HELENA, Mont. (AP) — Two physician groups have asked Montana election officials to issue a correction to statements printed in a voter information pamphlet that they argue are false and and could confuse voters as they consider an abortion-related ballot measure.

The complaint comes from two groups that oppose a referendum that would raise the prospect of criminal charges for healthcare providers unless they take “all medically appropriate and reasonable actions to preserve the life” of an infant born alive, including after an attempted abortion.

At issue is language in the pamphlet written by supporters that explain the proposed measure.

Supporters say the referendum requires medical care to be provided if an infant is born alive after an induced labor, cesarean section, attempted abortion, or other methods.

The physicians say supporters dropped a word from the language of the proposal and that the law, if passed, would also apply to an infant born as a result of natural labor, even if a fetus was born extremely preterm, and regardless of the infant’s prognosis or the family’s wishes.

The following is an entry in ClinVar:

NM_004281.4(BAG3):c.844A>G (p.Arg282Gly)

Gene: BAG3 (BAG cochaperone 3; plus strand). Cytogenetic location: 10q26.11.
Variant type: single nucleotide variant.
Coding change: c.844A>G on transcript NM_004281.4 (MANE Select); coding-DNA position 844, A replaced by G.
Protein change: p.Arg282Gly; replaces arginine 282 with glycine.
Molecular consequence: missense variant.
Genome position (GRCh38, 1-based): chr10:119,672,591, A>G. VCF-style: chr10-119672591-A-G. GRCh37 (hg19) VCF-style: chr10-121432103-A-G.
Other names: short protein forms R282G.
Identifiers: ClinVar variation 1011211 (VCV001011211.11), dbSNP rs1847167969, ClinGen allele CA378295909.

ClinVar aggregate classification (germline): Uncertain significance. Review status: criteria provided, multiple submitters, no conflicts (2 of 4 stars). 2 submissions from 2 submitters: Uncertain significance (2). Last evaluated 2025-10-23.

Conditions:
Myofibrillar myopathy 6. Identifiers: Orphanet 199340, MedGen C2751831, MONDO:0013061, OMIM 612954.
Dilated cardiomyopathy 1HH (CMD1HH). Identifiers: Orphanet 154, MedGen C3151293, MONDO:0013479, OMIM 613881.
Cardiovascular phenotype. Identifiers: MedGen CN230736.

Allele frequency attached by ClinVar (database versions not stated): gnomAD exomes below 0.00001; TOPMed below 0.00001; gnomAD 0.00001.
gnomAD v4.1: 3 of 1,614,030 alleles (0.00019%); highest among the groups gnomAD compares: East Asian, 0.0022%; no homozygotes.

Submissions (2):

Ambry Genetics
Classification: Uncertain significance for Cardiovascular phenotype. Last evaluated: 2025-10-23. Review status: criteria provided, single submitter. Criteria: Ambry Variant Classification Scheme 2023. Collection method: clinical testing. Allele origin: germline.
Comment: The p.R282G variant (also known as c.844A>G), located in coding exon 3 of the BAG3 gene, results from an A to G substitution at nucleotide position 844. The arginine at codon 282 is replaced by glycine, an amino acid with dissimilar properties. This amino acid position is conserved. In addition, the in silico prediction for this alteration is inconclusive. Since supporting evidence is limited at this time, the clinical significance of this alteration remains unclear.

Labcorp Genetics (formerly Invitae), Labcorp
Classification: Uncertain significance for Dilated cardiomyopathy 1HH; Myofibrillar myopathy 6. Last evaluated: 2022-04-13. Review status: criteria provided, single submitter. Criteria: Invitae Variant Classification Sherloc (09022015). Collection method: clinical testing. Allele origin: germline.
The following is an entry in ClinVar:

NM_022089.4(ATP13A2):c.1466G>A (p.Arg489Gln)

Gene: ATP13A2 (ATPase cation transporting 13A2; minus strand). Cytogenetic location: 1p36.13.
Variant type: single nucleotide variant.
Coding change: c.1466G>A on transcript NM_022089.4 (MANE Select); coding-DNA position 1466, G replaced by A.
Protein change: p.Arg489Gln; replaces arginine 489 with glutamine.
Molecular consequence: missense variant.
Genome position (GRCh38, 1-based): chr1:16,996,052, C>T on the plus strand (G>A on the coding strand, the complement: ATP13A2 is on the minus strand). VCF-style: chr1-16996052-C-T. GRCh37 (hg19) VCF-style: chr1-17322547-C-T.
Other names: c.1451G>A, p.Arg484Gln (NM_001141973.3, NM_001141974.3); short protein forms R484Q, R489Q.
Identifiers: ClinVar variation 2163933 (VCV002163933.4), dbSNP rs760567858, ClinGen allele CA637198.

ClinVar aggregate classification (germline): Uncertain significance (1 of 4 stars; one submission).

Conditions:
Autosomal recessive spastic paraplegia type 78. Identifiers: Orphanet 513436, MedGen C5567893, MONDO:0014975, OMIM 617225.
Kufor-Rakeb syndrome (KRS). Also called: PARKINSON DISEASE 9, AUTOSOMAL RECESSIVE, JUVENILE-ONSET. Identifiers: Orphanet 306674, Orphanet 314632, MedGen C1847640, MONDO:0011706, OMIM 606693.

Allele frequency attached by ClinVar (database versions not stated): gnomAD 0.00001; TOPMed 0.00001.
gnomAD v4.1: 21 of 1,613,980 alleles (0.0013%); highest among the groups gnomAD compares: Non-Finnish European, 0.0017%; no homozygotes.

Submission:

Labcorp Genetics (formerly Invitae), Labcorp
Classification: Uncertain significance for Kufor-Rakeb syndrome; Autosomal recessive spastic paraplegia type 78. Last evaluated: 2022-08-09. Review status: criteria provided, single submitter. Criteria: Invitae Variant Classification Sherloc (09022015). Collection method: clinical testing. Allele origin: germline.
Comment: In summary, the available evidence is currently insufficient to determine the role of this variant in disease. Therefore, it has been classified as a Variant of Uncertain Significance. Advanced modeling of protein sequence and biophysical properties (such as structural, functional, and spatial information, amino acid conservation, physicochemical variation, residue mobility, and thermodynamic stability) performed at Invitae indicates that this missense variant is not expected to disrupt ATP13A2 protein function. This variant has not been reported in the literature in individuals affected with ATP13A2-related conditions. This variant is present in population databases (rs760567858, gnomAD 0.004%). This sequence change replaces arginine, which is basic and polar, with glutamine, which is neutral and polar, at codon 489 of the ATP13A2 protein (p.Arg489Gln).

The complaint was made Friday by the Society for Maternal-Fetal Medicine and the American College of Obstetrics and Gynecology on Friday. They asked the Montana Secretary of State’s Office to issue a correction to the statements.

State officials gave no indication they would act on the request.

A spokesperson for Secretary of State Christi Jacobsen said Monday he believed the office received the letter but added he’s not sure if election officials have had an opportunity to review or respond to it.

“As you can imagine the entire office is swamped right now,” Richie Melby said in a statement, referring to preparations for the Nov. 8 election,

Attorneys for the physician groups said they had not received a response by Monday afternoon.

Absentee ballots were mailed out on Oct. 14.